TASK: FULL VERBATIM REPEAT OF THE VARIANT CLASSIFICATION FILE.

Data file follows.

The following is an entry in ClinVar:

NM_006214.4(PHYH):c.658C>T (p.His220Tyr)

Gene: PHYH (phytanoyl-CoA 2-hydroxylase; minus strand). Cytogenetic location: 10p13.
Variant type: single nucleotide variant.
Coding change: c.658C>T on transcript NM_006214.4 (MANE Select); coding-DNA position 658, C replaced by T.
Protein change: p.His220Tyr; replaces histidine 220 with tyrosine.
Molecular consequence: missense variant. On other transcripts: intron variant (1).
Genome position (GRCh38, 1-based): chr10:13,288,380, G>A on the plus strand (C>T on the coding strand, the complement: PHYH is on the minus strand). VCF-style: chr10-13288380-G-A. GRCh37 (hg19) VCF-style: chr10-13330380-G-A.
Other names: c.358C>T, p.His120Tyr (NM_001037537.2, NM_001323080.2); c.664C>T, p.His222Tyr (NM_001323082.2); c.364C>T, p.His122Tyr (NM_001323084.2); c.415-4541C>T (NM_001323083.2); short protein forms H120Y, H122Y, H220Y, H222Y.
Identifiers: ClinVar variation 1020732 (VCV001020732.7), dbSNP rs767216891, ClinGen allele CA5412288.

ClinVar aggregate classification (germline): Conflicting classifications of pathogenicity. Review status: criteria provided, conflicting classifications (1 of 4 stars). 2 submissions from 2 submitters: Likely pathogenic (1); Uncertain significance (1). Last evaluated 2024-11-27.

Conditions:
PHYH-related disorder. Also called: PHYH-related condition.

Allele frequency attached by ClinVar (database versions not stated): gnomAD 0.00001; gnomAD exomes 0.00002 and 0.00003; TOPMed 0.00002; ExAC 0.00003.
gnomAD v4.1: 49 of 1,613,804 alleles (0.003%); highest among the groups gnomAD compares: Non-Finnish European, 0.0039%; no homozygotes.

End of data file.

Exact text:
The following is an entry in ClinVar:

NM_006214.4(PHYH):c.658C>T (p.His220Tyr)

Gene: PHYH (phytanoyl-CoA 2-hydroxylase; minus strand). Cytogenetic location: 10p13.
Variant type: single nucleotide variant.
Coding change: c.658C>T on transcript NM_006214.4 (MANE Select); coding-DNA position 658, C replaced by T.
Protein change: p.His220Tyr; replaces histidine 220 with tyrosine.
Molecular consequence: missense variant. On other transcripts: intron variant (1).
Genome position (GRCh38, 1-based): chr10:13,288,380, G>A on the plus strand (C>T on the coding strand, the complement: PHYH is on the minus strand). VCF-style: chr10-13288380-G-A. GRCh37 (hg19) VCF-style: chr10-13330380-G-A.
Other names: c.358C>T, p.His120Tyr (NM_001037537.2, NM_001323080.2); c.664C>T, p.His222Tyr (NM_001323082.2); c.364C>T, p.His122Tyr (NM_001323084.2); c.415-4541C>T (NM_001323083.2); short protein forms H120Y, H122Y, H220Y, H222Y.
Identifiers: ClinVar variation 1020732 (VCV001020732.7), dbSNP rs767216891, ClinGen allele CA5412288.

ClinVar aggregate classification (germline): Conflicting classifications of pathogenicity. Review status: criteria provided, conflicting classifications (1 of 4 stars). 2 submissions from 2 submitters: Likely pathogenic (1); Uncertain significance (1). Last evaluated 2024-11-27.

Conditions:
PHYH-related disorder. Also called: PHYH-related condition.

Allele frequency attached by ClinVar (database versions not stated): gnomAD 0.00001; gnomAD exomes 0.00002 and 0.00003; TOPMed 0.00002; ExAC 0.00003.
gnomAD v4.1: 49 of 1,613,804 alleles (0.003%); highest among the groups gnomAD compares: Non-Finnish European, 0.0039%; no homozygotes.